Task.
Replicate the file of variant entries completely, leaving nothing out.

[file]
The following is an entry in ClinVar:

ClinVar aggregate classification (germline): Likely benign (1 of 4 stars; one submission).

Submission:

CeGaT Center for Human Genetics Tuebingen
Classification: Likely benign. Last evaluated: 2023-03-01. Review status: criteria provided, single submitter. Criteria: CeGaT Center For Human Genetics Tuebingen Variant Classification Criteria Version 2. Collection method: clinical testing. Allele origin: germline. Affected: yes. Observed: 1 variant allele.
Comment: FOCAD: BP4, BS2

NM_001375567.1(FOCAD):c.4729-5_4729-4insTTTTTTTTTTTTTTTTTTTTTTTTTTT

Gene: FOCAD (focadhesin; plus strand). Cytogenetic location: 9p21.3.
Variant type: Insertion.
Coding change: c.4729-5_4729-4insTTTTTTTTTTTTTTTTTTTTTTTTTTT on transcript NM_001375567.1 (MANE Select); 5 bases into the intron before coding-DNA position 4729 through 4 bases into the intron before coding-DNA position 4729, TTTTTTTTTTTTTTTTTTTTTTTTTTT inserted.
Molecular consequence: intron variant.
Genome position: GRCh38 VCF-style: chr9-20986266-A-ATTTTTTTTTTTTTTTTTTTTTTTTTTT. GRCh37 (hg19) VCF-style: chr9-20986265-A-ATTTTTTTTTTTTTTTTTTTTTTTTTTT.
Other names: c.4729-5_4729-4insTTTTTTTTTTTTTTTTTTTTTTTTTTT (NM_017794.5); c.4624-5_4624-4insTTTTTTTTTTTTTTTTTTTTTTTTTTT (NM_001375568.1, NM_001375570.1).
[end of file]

The following is an entry in ClinVar:

ClinVar aggregate classification (germline): Likely benign (1 of 4 stars; one submission).

Submission:

CeGaT Center for Human Genetics Tuebingen
Classification: Likely benign. Last evaluated: 2023-03-01. Review status: criteria provided, single submitter. Criteria: CeGaT Center For Human Genetics Tuebingen Variant Classification Criteria Version 2. Collection method: clinical testing. Allele origin: germline. Affected: yes. Observed: 1 variant allele.
Comment: FOCAD: BP4, BS2

NM_001375567.1(FOCAD):c.4729-5_4729-4insTTTTTTTTTTTTTTTTTTTTTTTTTTT

Gene: FOCAD (focadhesin; plus strand). Cytogenetic location: 9p21.3.
Variant type: Insertion.
Coding change: c.4729-5_4729-4insTTTTTTTTTTTTTTTTTTTTTTTTTTT on transcript NM_001375567.1 (MANE Select); 5 bases into the intron before coding-DNA position 4729 through 4 bases into the intron before coding-DNA position 4729, TTTTTTTTTTTTTTTTTTTTTTTTTTT inserted.
Molecular consequence: intron variant.
Genome position: GRCh38 VCF-style: chr9-20986266-A-ATTTTTTTTTTTTTTTTTTTTTTTTTTT. GRCh37 (hg19) VCF-style: chr9-20986265-A-ATTTTTTTTTTTTTTTTTTTTTTTTTTT.
Other names: c.4729-5_4729-4insTTTTTTTTTTTTTTTTTTTTTTTTTTT (NM_017794.5); c.4624-5_4624-4insTTTTTTTTTTTTTTTTTTTTTTTTTTT (NM_001375568.1, NM_001375570.1).